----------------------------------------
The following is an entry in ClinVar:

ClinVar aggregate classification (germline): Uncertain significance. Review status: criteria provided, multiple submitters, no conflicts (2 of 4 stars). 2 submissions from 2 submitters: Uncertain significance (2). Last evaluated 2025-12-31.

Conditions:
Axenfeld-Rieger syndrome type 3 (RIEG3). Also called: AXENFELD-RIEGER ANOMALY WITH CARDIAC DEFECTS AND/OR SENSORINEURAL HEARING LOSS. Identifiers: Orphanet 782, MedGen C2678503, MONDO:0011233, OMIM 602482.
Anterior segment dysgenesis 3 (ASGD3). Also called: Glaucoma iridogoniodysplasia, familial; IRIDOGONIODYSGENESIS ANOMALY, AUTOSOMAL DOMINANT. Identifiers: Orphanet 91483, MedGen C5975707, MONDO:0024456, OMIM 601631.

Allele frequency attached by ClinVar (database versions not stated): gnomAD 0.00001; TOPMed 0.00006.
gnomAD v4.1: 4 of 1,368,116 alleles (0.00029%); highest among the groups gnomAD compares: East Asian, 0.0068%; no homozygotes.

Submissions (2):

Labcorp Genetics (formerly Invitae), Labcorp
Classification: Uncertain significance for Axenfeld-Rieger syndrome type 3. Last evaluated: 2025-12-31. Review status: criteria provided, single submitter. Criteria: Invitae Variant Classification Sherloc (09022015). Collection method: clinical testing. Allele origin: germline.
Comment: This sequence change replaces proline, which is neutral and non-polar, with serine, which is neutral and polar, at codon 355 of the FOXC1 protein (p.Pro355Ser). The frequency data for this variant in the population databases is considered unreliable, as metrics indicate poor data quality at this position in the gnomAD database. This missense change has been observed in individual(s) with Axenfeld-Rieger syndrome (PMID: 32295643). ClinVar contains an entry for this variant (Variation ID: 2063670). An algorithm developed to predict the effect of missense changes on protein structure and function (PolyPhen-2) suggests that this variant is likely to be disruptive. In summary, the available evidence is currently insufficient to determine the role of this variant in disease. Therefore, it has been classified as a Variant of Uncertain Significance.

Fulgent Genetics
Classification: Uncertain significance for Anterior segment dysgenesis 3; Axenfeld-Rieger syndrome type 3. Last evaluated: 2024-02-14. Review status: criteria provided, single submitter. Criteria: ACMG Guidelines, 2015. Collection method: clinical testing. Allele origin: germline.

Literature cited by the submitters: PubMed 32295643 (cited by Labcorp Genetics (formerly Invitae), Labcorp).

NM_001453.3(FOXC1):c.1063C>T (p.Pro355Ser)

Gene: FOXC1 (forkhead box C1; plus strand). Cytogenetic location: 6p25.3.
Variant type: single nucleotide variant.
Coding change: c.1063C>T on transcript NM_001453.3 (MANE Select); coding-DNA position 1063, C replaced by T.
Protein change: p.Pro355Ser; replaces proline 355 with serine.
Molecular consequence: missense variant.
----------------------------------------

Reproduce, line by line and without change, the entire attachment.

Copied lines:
The following is an entry in ClinVar:

ClinVar aggregate classification (germline): Uncertain significance. Review status: criteria provided, multiple submitters, no conflicts (2 of 4 stars). 2 submissions from 2 submitters: Uncertain significance (2). Last evaluated 2025-12-31.

Conditions:
Axenfeld-Rieger syndrome type 3 (RIEG3). Also called: AXENFELD-RIEGER ANOMALY WITH CARDIAC DEFECTS AND/OR SENSORINEURAL HEARING LOSS. Identifiers: Orphanet 782, MedGen C2678503, MONDO:0011233, OMIM 602482.
Anterior segment dysgenesis 3 (ASGD3). Also called: Glaucoma iridogoniodysplasia, familial; IRIDOGONIODYSGENESIS ANOMALY, AUTOSOMAL DOMINANT. Identifiers: Orphanet 91483, MedGen C5975707, MONDO:0024456, OMIM 601631.

Allele frequency attached by ClinVar (database versions not stated): gnomAD 0.00001; TOPMed 0.00006.
gnomAD v4.1: 4 of 1,368,116 alleles (0.00029%); highest among the groups gnomAD compares: East Asian, 0.0068%; no homozygotes.

Submissions (2):

Labcorp Genetics (formerly Invitae), Labcorp
Classification: Uncertain significance for Axenfeld-Rieger syndrome type 3. Last evaluated: 2025-12-31. Review status: criteria provided, single submitter. Criteria: Invitae Variant Classification Sherloc (09022015). Collection method: clinical testing. Allele origin: germline.
Comment: This sequence change replaces proline, which is neutral and non-polar, with serine, which is neutral and polar, at codon 355 of the FOXC1 protein (p.Pro355Ser). The frequency data for this variant in the population databases is considered unreliable, as metrics indicate poor data quality at this position in the gnomAD database. This missense change has been observed in individual(s) with Axenfeld-Rieger syndrome (PMID: 32295643). ClinVar contains an entry for this variant (Variation ID: 2063670). An algorithm developed to predict the effect of missense changes on protein structure and function (PolyPhen-2) suggests that this variant is likely to be disruptive. In summary, the available evidence is currently insufficient to determine the role of this variant in disease. Therefore, it has been classified as a Variant of Uncertain Significance.

Fulgent Genetics
Classification: Uncertain significance for Anterior segment dysgenesis 3; Axenfeld-Rieger syndrome type 3. Last evaluated: 2024-02-14. Review status: criteria provided, single submitter. Criteria: ACMG Guidelines, 2015. Collection method: clinical testing. Allele origin: germline.

Literature cited by the submitters: PubMed 32295643 (cited by Labcorp Genetics (formerly Invitae), Labcorp).

NM_001453.3(FOXC1):c.1063C>T (p.Pro355Ser)

Gene: FOXC1 (forkhead box C1; plus strand). Cytogenetic location: 6p25.3.
Variant type: single nucleotide variant.
Coding change: c.1063C>T on transcript NM_001453.3 (MANE Select); coding-DNA position 1063, C replaced by T.
Protein change: p.Pro355Ser; replaces proline 355 with serine.
Molecular consequence: missense variant.